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Discussion Starter #1 (Edited)
Hello to all this is my first post, my wife and I just purchased a Transit 350 Diesel passenger van which will be transformed into a all purpose camper rv, we've owned a 84 vanagon for years which I installed a Subaru wrx motor in but still lacked some of the modern desires of the Ford Transit so here we go on the Transit camper build. First thing was to purchased golf cart batteries which would give us at least 400 amp hour feeding the 1500W pure signwave inverter which will power many of the 120v comforts of home, the biggest challenge was air conditioning and the heat, Ive researched MANY different systems but found this unit and its amazing! Total size is 9" high, 14" long by 7" deep. It comes in AC or AC/ DC versions and when running on DC draws a little over 20 amps. It does require an external water radiator in order to dissipate the heat from the condenser which I will run water line to the roof and install a small radiator or this may change as my build goes along but for now that is my thought. Also its rated at 4200 BTU but the owner of the company who designed it said it pumps over 5000 BTU but hes keeping the underrating..

Here is is site and he also has a couple youtube videos.
http://minihvac.com/
 

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I can tell you from experience a 5,000 BTU unit isn't gonna cut it in the sun, especially on a black van.
I have a 13,500 BTU Dometic on a white van and it doesn't cut it in the sun on a 90 deg day with the van uninsulated.
Planning to insulate and hope it does the job...
 
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Discussion Starter #3
I will be removing all the panels in the van to explore what type of insulation the factory has provided and add to that where possible. I had a 5000 btu in my VW vanagon and it kept up with the heat pretty well, the cubic feet in the Transit is not much different with the VW camper roof up, I'm hoping for the best. One thing we did on the VW is use a thermo window treatment for the front and rear windows which helped a great deal. I will post results. The transit passenger van came with dual air so I hope they insulated for that.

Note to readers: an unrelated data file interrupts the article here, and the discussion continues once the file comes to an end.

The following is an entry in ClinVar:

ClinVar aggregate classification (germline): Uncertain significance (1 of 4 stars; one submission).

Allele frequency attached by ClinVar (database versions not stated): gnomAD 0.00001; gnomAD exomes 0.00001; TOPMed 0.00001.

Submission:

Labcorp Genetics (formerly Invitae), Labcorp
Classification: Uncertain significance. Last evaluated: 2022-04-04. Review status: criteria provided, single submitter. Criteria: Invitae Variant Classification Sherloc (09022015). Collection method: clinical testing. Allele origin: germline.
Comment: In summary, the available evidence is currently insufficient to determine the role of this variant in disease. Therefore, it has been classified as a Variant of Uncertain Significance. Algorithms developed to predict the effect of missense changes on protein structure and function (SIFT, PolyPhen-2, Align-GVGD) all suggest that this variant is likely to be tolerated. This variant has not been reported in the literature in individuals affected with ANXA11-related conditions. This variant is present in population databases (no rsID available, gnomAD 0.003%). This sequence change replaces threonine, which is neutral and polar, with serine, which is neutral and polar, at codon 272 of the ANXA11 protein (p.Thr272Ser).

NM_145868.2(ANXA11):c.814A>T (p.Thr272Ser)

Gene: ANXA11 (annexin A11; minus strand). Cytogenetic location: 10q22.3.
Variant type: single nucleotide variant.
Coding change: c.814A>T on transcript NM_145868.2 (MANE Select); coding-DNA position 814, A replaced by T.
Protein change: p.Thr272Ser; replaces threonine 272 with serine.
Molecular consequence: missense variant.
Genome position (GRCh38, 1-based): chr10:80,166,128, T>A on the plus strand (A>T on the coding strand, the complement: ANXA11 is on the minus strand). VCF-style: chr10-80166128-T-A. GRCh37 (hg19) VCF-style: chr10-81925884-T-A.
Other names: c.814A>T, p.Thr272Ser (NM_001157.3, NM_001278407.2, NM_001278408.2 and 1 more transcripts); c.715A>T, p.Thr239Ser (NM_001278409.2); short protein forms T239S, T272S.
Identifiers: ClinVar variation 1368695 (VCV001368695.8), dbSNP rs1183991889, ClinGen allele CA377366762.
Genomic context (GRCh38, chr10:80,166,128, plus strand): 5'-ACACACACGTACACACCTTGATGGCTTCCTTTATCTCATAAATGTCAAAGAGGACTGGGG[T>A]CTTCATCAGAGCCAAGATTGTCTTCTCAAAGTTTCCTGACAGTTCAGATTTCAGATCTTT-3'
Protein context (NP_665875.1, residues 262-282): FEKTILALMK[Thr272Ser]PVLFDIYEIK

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One way it may work very well is to limit the volume it needs to cool/heat. I am now putting up my front privacy curtain up just behind the back of the sliding door and in front of the rear wheel wells instead of behind the front seats. That cuts the interior sleeping area volume in half. I also do not have side wall windows in the back half of the van.
 

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Thats a good idea also, that area isn't used when your parked anyway. I'm going to try lizard skin spray on insulation, seen a couple you tube videos and its pretty impressive.

https://www.youtube.com/watch?v=_f9z_XlP4dY
Hi,
Not to be a wet blanket, but I think the spray on ceramic insulation products are a scam -- have a look at this story before you decide: http://www.greenbuildingadvisor.com/blogs/dept/musings/insulating-paint-merchants-dupe-gullible-homeowners

There is a heat loss calculator for vans here:
http://www.buildagreenrv.com/design-and-build-information-for-camper-vans/heat-loss-calculator-for-camper-van-conversions/